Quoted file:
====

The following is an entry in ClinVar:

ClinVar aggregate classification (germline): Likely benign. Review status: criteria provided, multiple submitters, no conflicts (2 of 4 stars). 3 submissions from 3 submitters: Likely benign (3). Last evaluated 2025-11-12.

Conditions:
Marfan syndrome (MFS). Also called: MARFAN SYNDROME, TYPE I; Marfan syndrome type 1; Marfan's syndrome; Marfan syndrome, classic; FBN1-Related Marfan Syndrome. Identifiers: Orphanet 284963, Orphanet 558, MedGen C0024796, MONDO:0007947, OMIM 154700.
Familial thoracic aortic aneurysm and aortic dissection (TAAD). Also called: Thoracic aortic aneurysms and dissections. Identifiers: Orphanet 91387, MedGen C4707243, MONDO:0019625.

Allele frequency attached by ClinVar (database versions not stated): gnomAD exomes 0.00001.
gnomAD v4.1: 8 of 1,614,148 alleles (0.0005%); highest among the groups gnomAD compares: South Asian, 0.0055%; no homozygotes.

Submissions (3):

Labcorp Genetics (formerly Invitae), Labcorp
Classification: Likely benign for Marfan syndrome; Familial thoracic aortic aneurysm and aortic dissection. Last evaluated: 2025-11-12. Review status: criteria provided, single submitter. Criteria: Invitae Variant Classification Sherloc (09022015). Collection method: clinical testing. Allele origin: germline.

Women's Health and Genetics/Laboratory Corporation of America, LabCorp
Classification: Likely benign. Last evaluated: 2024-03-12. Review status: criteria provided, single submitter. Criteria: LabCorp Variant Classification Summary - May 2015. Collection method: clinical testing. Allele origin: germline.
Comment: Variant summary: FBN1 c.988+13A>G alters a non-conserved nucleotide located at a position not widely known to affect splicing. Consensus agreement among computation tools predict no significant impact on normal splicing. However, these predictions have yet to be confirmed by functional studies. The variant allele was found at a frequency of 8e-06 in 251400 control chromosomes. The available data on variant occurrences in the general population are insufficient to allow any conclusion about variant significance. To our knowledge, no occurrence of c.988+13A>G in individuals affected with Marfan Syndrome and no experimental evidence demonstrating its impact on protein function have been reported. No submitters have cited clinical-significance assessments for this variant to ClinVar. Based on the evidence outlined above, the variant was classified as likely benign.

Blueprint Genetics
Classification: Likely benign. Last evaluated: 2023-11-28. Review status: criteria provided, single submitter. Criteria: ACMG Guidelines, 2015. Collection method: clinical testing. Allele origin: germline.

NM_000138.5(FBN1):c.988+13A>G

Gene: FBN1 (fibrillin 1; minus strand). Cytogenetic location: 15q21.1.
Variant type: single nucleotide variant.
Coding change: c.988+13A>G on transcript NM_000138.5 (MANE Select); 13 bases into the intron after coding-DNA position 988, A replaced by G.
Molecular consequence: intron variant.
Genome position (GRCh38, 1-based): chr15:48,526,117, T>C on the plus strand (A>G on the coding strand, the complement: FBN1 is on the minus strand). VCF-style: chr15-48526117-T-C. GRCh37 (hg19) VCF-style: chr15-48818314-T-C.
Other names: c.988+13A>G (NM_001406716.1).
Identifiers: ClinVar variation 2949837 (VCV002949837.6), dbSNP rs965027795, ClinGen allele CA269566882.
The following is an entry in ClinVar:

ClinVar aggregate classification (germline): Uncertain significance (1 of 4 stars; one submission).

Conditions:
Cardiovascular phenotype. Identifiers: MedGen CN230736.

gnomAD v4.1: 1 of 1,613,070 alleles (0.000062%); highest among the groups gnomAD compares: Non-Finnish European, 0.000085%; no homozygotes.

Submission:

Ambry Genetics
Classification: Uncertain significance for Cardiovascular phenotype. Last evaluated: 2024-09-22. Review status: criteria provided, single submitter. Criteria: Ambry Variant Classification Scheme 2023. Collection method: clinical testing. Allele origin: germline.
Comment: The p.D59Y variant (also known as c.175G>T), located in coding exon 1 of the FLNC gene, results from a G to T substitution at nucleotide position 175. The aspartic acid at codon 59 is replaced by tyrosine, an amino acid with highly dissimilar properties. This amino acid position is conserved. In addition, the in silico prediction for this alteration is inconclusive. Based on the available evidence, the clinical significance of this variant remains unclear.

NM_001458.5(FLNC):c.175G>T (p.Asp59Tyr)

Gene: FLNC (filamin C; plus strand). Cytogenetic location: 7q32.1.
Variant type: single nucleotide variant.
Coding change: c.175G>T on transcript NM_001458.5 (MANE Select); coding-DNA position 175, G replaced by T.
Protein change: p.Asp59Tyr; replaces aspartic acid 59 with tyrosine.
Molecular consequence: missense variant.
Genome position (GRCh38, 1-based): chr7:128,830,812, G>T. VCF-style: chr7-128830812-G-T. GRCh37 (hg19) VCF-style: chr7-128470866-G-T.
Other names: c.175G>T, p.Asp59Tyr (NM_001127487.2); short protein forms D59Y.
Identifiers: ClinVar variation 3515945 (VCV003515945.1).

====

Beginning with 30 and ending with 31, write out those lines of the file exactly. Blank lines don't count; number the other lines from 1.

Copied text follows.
Ambry Genetics
Classification: Uncertain significance for Cardiovascular phenotype. Last evaluated: 2024-09-22. Review status: criteria provided, single submitter. Criteria: Ambry Variant Classification Scheme 2023. Collection method: clinical testing. Allele origin: germline.